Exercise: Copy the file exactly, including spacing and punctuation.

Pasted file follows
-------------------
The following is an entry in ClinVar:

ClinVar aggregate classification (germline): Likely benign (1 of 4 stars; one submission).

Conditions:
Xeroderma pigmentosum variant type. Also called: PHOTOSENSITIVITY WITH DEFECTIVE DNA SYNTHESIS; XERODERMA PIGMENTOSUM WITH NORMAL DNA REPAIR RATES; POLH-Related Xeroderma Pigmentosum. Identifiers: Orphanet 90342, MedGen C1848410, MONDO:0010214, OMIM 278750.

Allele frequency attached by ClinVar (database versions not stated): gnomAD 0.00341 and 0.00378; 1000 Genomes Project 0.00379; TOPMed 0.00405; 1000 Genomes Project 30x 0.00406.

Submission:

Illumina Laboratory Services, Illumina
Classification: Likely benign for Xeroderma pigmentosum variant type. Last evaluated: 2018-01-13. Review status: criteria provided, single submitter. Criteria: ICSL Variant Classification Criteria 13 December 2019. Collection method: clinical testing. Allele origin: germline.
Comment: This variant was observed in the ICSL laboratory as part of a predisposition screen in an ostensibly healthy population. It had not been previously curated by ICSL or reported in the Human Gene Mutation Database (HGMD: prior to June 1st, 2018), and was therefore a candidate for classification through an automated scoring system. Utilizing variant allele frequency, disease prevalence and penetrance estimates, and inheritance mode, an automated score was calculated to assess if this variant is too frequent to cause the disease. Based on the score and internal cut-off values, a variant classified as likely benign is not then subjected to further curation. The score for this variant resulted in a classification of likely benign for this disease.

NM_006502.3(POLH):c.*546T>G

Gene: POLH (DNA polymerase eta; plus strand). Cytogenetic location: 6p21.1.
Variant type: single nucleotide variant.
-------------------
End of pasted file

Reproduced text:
The following is an entry in ClinVar:

ClinVar aggregate classification (germline): Likely benign (1 of 4 stars; one submission).

Conditions:
Xeroderma pigmentosum variant type. Also called: PHOTOSENSITIVITY WITH DEFECTIVE DNA SYNTHESIS; XERODERMA PIGMENTOSUM WITH NORMAL DNA REPAIR RATES; POLH-Related Xeroderma Pigmentosum. Identifiers: Orphanet 90342, MedGen C1848410, MONDO:0010214, OMIM 278750.

Allele frequency attached by ClinVar (database versions not stated): gnomAD 0.00341 and 0.00378; 1000 Genomes Project 0.00379; TOPMed 0.00405; 1000 Genomes Project 30x 0.00406.

Submission:

Illumina Laboratory Services, Illumina
Classification: Likely benign for Xeroderma pigmentosum variant type. Last evaluated: 2018-01-13. Review status: criteria provided, single submitter. Criteria: ICSL Variant Classification Criteria 13 December 2019. Collection method: clinical testing. Allele origin: germline.
Comment: This variant was observed in the ICSL laboratory as part of a predisposition screen in an ostensibly healthy population. It had not been previously curated by ICSL or reported in the Human Gene Mutation Database (HGMD: prior to June 1st, 2018), and was therefore a candidate for classification through an automated scoring system. Utilizing variant allele frequency, disease prevalence and penetrance estimates, and inheritance mode, an automated score was calculated to assess if this variant is too frequent to cause the disease. Based on the score and internal cut-off values, a variant classified as likely benign is not then subjected to further curation. The score for this variant resulted in a classification of likely benign for this disease.

NM_006502.3(POLH):c.*546T>G

Gene: POLH (DNA polymerase eta; plus strand). Cytogenetic location: 6p21.1.
Variant type: single nucleotide variant.